The leaders of Germany, France, Russia and Ukraine agreed on Sunday, 8 February, to press ahead with the diplomatic initiative by Ms Merkel to ease the tension in Eastern Ukraine. Following on last week’s meeting of President Hollande and Chancellor Merkel with the Russian President Vladimir Putin they decided to meet on 11 February in the Belarusian capital of Minsk.
The agreement was reached at a telephone conversation among the leaders, who also decided to bring into the Minsk talks representatives of the Organisation for Security and Co-operation in Europe (OSCE). The organisation has been a mediator in the crisis and is to sit at the table along with representatives of the Russian-backed separatists fighting in Eastern Ukraine.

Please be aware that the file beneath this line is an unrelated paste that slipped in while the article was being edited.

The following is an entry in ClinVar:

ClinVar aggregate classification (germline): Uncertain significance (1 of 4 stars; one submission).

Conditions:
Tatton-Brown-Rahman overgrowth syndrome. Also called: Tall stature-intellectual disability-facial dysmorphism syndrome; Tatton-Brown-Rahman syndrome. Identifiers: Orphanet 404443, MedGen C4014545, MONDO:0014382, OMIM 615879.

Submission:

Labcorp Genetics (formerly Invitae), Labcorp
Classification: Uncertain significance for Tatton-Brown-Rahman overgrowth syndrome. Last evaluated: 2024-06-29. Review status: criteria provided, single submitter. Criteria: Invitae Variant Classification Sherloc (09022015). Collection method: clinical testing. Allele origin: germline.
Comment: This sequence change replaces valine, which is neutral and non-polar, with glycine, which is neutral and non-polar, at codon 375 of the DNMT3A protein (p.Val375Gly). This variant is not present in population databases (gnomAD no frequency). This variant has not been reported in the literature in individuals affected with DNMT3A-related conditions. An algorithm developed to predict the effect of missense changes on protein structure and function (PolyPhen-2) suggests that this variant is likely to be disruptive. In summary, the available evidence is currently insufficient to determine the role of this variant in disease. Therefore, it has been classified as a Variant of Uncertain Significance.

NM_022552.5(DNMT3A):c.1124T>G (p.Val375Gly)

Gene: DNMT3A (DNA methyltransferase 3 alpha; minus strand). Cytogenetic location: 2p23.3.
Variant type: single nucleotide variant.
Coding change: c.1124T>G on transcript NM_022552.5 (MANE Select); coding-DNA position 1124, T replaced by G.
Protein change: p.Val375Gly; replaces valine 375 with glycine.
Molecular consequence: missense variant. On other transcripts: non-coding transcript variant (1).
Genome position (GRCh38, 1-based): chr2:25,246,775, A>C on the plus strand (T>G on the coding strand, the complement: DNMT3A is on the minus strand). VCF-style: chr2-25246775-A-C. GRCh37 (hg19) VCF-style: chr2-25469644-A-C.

Ms Merkel has faced opposition to her ceasefire plan primarily from the US. The calls for arming Ukraine have intensified in the last few weeks. They have once again been articulated by Republican hawkish senators Lynsey Graham and John McCain. In the meantime, Ms Merkel, who flew to Washington on 8 February for a pre-arranged trip to the US and Canada, is due to meet US President Barack Obama.
Germany is convinced that even discussions of supplying weapons could escalate the fighting and encourage Ukraine in a war it could never win against a much stronger Russia. The German Chancellor defended her decision to maintain economic sanctions and avoid the use of force by referring to her own experience of waiting patiently for the Cold War to end. “I am surprised at how faint-hearted we are, and how quickly we lose courage,” she remarked.